I've had similar experiences with the kettle cold smoking which is why I don't use it for that. I get much better results using a vertical smoker, or even a cardboard box smoker, and locating the smoke generator far away and piping the smoke to it through a corrugated metal dryer vent - that creates more draft and gives it time for nasty stuff to collect in the tube and not make it to the smoker.

Luckily, it looks like you didn't use that much cheese so not much loss if it's not eatable in a few weeks.
Awesome, thanks for the guidance. I might try to find a way to perhaps pump some more air in. Might dilute the smoke and make it burn more completely.

My Weber's an old one, so the bottom opening might be a good candidate for ducting in from an external smoke source.
 

gmc2003

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Welcome aboard, Judging by your pics it looks like you've got a ton of white smoke flowing out of that tube. White smoke isn't good smoke. That and I think a tube puts out way to much smoke for a kettle. Tubes work fine in a gas grill because of all the openings in the lid, but a kettle only has the one vent on top. Also you maybe should have put ice and tube on the charcoal grate instead of the cooking grate. As Dave mentioned dust will burn cleaner and cooler then pellets, but I'm not sure if dust works in a tube smoker. Next go around maybe try using a half of tubes worth of pellets spread out along the length of the tube. Give the cheese a month or so to mellow and see how it tastes before tossing it.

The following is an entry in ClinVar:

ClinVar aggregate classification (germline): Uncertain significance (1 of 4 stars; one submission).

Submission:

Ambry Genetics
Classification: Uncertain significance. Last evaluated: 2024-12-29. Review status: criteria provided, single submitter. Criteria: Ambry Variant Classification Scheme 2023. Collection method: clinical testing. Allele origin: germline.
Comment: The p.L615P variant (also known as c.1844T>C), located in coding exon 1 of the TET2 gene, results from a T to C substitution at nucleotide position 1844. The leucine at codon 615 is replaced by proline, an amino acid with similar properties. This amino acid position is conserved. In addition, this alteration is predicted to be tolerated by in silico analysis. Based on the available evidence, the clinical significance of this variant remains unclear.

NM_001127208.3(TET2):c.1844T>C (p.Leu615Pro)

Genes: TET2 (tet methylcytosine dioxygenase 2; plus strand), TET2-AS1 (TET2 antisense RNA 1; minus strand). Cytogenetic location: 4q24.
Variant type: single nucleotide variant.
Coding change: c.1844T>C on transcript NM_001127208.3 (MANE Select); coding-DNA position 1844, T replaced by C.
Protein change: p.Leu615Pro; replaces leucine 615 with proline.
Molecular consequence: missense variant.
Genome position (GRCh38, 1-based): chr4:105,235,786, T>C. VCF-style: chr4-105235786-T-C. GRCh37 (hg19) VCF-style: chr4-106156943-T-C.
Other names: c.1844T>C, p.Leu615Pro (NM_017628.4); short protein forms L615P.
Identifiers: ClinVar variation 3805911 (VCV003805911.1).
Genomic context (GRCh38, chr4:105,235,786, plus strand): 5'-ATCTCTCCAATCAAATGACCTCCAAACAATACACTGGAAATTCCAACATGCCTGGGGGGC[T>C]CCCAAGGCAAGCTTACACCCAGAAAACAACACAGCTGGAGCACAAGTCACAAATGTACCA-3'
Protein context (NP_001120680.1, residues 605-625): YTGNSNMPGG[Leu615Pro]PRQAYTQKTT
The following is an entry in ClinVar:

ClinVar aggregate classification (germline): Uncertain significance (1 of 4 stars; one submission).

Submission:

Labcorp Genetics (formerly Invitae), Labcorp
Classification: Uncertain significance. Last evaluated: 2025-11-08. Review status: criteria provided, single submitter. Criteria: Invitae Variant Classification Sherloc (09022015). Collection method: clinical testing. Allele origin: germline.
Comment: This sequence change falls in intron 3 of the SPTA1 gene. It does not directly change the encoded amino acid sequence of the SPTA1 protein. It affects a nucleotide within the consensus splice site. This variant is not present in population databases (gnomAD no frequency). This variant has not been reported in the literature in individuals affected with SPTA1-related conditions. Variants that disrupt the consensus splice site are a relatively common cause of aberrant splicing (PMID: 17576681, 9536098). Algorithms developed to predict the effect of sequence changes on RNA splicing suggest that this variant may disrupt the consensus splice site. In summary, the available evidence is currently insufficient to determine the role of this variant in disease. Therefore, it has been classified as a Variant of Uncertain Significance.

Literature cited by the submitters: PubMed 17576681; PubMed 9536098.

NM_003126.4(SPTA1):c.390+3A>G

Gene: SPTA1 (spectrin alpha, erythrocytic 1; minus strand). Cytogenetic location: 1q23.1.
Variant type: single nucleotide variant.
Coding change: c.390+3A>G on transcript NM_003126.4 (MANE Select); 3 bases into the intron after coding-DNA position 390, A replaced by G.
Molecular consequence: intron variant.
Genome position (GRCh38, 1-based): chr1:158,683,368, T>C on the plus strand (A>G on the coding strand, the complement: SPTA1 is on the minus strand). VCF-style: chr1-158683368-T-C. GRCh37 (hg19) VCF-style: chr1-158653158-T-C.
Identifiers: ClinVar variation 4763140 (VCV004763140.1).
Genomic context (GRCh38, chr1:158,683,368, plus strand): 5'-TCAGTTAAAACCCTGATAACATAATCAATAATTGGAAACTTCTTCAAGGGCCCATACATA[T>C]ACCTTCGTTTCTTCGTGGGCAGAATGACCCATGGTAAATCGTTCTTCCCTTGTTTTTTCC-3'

Chris
 
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mike243

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I think its the oil based pellets, try another brand before you do anything else imo
 

zwiller

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Good points made already... Dust is the clear winner over pellets on cheese here. I suggest getting the proper tray, dust, and qmatz from Todd at Amazen and you might have a shot on the kettle but admit bregent bregent is probably right about the draft. I have MES and tray works perfectly. Try and score a used MES on FB marketplace or CL. Tons near me cheap.
 

Fizzled

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Try making dust from pellets... It burns slower and cooler... for cold smoking, it's awesome...

Curious. How does dust burn cooler? My laymen expectation is that dust would expose more fuel to air, and have larger surface area. I'd expect that burn rate to increase?
 

daveomak

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Try it.... You don't have to reinvent the wheel....
 

Lonzinomaker

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I second trying some different pellets. Get some 100% apple wood pellets from AMAZN. I also used a MES w/mailbox mod for cheese smoking using pellets.
Look on Craig's list for a front loading Big Chief Smoker, drill a 2 in hole in bottom and put that on your kettle for a convenient larger smoke chamber.